Bull fertility may hinge on gene diversity

PENN STATE (US) — In trying to understand dwindling fertility rates in cattle, researchers find the Y chromosomes of cattle have far more genes than other mammals.

This discovery may help biologists better understand how cattle and other mammals evolved, as well as help animal breeders and farmers better maintain and enhance fertility in the cattle industry, says Wansheng Liu, associate professor of animal genomics at Penn State.

“Low fertility is a big problem for the dairy and beef industry,” Liu says. “In the past 60 years, we paid more attention to milk or beef production as a sign of herd success, but, even as milk production goes up, the animal’s fertility goes down, which means it’s time to pay more attention to male fertility now.”

[sources]

Researchers believed that the Y chromosome of cattle would be similar to other mammals’, which do not have a large number of genes and is considered mostly transcriptionally inactive, Liu says. The Y chromosome, which was once similar to the X chromosome, evolved predominantly for testis development and male fertility.

Currently, the gene content and transcription pattern of the bovine Y chromosome is the only non-primate Y chromosome that researchers have studied in depth, according to Liu.

The researchers identified 1,274 genes in the male specific region of the bovine Y chromosome, compared to the 31 to 78 genes associated in the Y chromosomes of various primates. They also say the genes in the bovine Y chromosome were much more transcriptionally active compared to other mammals.

Transcription is the first step of gene expression when DNA is copied. In this process, the cell produces messenger RNA that copies the genetic information from the cell nucleus to serve as a template for protein synthesis.

In addition to the 1,274 genes that take part in coding proteins, they also identified 375 novel noncoding gene families on the bovine Y chromosome, which are predominantly expressed in different stages of the testis.

“These findings directly contradict the traditional view that the Y is largely heterochromatic with a paucity of genes and transcription activity,” says the researchers, who released their findings in the current online issue of Proceedings of the National Academy of Sciences.

X and Y divergence

The X and Y sex chromosome in most mammals began to diverge after 160 million years of evolution. However, genetic isolation and lineage-specific evolution resulted in the unique structure of the bovine Y chromosome, which determines the gene content and transcriptional activity of the Y chromosome among cattle, according to Liu.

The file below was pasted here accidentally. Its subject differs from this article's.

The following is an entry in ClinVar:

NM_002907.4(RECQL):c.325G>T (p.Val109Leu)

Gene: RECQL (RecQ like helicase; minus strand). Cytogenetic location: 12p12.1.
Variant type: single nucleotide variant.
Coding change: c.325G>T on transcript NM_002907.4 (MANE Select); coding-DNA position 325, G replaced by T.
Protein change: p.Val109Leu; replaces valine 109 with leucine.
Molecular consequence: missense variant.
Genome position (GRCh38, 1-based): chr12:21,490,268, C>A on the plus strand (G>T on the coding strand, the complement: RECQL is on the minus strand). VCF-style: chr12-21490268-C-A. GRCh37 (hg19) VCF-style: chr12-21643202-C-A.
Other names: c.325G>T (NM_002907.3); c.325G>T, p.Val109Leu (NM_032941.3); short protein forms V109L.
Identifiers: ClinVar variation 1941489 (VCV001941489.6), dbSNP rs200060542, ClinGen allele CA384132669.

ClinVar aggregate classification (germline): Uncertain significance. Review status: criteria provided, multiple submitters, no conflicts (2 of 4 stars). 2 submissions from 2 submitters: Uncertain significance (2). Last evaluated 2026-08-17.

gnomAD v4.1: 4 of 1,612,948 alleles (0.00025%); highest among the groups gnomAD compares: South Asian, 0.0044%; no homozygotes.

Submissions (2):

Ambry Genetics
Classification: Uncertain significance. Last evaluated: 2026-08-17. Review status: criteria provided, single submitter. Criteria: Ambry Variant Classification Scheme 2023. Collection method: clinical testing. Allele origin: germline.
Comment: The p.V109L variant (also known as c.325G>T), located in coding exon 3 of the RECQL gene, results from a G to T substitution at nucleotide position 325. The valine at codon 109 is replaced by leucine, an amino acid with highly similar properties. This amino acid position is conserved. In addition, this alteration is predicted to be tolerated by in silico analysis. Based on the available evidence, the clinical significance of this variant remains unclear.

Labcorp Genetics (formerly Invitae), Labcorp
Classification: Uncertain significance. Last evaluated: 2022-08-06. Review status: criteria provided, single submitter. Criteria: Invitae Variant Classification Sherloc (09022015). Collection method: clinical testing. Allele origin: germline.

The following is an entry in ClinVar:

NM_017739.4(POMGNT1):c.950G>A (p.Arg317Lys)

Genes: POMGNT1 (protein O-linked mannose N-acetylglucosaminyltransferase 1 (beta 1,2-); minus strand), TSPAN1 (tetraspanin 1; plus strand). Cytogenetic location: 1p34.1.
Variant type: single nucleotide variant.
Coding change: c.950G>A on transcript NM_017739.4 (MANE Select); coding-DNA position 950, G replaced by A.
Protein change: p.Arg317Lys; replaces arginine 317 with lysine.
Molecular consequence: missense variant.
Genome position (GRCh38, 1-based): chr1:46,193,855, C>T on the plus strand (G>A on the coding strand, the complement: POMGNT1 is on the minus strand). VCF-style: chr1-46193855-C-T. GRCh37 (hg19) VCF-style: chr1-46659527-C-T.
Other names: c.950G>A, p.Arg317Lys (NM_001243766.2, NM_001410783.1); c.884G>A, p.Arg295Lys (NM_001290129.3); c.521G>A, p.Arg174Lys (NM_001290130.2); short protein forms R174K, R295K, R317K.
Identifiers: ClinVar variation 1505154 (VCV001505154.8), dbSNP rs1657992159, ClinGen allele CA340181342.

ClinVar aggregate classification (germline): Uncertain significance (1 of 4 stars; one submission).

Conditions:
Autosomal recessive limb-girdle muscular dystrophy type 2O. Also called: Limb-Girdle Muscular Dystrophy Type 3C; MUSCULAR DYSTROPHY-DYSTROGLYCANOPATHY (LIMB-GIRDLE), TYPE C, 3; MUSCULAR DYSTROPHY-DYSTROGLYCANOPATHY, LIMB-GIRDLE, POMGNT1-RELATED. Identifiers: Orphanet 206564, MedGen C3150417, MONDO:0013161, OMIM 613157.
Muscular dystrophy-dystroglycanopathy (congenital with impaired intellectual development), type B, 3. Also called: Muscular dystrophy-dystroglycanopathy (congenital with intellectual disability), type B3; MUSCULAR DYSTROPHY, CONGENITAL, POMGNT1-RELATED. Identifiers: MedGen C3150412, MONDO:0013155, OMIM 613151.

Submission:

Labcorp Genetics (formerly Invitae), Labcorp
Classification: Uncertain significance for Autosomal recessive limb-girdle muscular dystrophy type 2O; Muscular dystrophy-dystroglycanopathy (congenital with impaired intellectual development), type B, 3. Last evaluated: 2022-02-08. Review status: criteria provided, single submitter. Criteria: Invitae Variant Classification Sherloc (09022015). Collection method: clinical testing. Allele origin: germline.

With little knowledge of the roles that the Y chromosome genes play in fertility, most animal breeders and farmers select bulls based on physical characteristics, such as the size of the testis. Because the Y chromosome is present in males only, the Y-linked testis genes that govern male fertility are passed directly through the male line.

Genetic diversity

Understanding genetic diversity may give farmers another tool for managing their herds to improve male fertility, Liu says. The lineage of most of the bulls in current Holstein herds, for example, can be traced back over a hundred years to just a few bulls, says Liu, who worked with Ti-Cheng Chang and Yang Yang, both former post-doctoral fellows in animal science at Penn State, and the late Ernest Retzel of the National Center for Genome Resources.

The potential impact of a limited number of bulls on fertility and the surviving of the breed as not been investigated.

“We can begin to understand the Y chromosome variation among male lineages in a cattle breed,” Liu says. “And, also, we can better understand how we can maintain genetic diversity in males, particularly in a breed, such as Holsteins, that has been extensively selected and is almost all based on artificial insemination in reproduction.”

The researchers analyzed the expression of the entire Y-linked genes as the bull aged, beginning soon after the bull’s birth, during puberty, and then again after the bull matured. They analyzed complementary DNA from the bull testis. Complementary DNA is a form of DNA that is synthesized from a messenger RNA template

“The bovine genome sequence was published in 2009,” says Liu. “As that genome sequence was from a female, the findings of the bovine Y chromosome study is a significant contribution to the completion of the bovine—male and female—genome project.”

The United States Department of Agriculture supported this work.

Source: Penn State